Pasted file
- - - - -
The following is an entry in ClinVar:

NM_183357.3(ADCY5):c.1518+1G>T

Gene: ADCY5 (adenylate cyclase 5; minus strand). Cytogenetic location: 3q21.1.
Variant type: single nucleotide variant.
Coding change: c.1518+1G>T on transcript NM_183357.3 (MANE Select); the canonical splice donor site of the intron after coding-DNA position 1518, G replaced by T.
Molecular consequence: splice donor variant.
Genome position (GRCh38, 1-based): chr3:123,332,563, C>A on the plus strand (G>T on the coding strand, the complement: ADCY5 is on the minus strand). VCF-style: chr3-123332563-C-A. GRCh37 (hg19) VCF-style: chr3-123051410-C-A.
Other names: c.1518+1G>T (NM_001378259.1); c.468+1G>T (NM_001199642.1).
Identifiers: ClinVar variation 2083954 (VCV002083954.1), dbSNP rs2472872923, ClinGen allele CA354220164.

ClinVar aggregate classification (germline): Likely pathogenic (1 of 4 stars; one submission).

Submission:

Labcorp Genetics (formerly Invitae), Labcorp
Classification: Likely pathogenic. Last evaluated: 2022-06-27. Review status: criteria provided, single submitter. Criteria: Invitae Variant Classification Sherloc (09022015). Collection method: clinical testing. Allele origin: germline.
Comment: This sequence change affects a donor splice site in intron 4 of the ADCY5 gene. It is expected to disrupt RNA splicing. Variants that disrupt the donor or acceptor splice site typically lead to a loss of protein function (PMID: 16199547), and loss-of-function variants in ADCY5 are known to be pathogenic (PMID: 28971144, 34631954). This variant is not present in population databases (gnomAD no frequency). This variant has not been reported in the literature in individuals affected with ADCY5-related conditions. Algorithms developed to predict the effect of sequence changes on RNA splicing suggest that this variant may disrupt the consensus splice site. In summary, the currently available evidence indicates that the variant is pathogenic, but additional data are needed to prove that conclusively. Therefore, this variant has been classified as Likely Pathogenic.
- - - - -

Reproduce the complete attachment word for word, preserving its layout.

The following is an entry in ClinVar:

NM_183357.3(ADCY5):c.1518+1G>T

Gene: ADCY5 (adenylate cyclase 5; minus strand). Cytogenetic location: 3q21.1.
Variant type: single nucleotide variant.
Coding change: c.1518+1G>T on transcript NM_183357.3 (MANE Select); the canonical splice donor site of the intron after coding-DNA position 1518, G replaced by T.
Molecular consequence: splice donor variant.
Genome position (GRCh38, 1-based): chr3:123,332,563, C>A on the plus strand (G>T on the coding strand, the complement: ADCY5 is on the minus strand). VCF-style: chr3-123332563-C-A. GRCh37 (hg19) VCF-style: chr3-123051410-C-A.
Other names: c.1518+1G>T (NM_001378259.1); c.468+1G>T (NM_001199642.1).
Identifiers: ClinVar variation 2083954 (VCV002083954.1), dbSNP rs2472872923, ClinGen allele CA354220164.

ClinVar aggregate classification (germline): Likely pathogenic (1 of 4 stars; one submission).

Submission:

Labcorp Genetics (formerly Invitae), Labcorp
Classification: Likely pathogenic. Last evaluated: 2022-06-27. Review status: criteria provided, single submitter. Criteria: Invitae Variant Classification Sherloc (09022015). Collection method: clinical testing. Allele origin: germline.
Comment: This sequence change affects a donor splice site in intron 4 of the ADCY5 gene. It is expected to disrupt RNA splicing. Variants that disrupt the donor or acceptor splice site typically lead to a loss of protein function (PMID: 16199547), and loss-of-function variants in ADCY5 are known to be pathogenic (PMID: 28971144, 34631954). This variant is not present in population databases (gnomAD no frequency). This variant has not been reported in the literature in individuals affected with ADCY5-related conditions. Algorithms developed to predict the effect of sequence changes on RNA splicing suggest that this variant may disrupt the consensus splice site. In summary, the currently available evidence indicates that the variant is pathogenic, but additional data are needed to prove that conclusively. Therefore, this variant has been classified as Likely Pathogenic.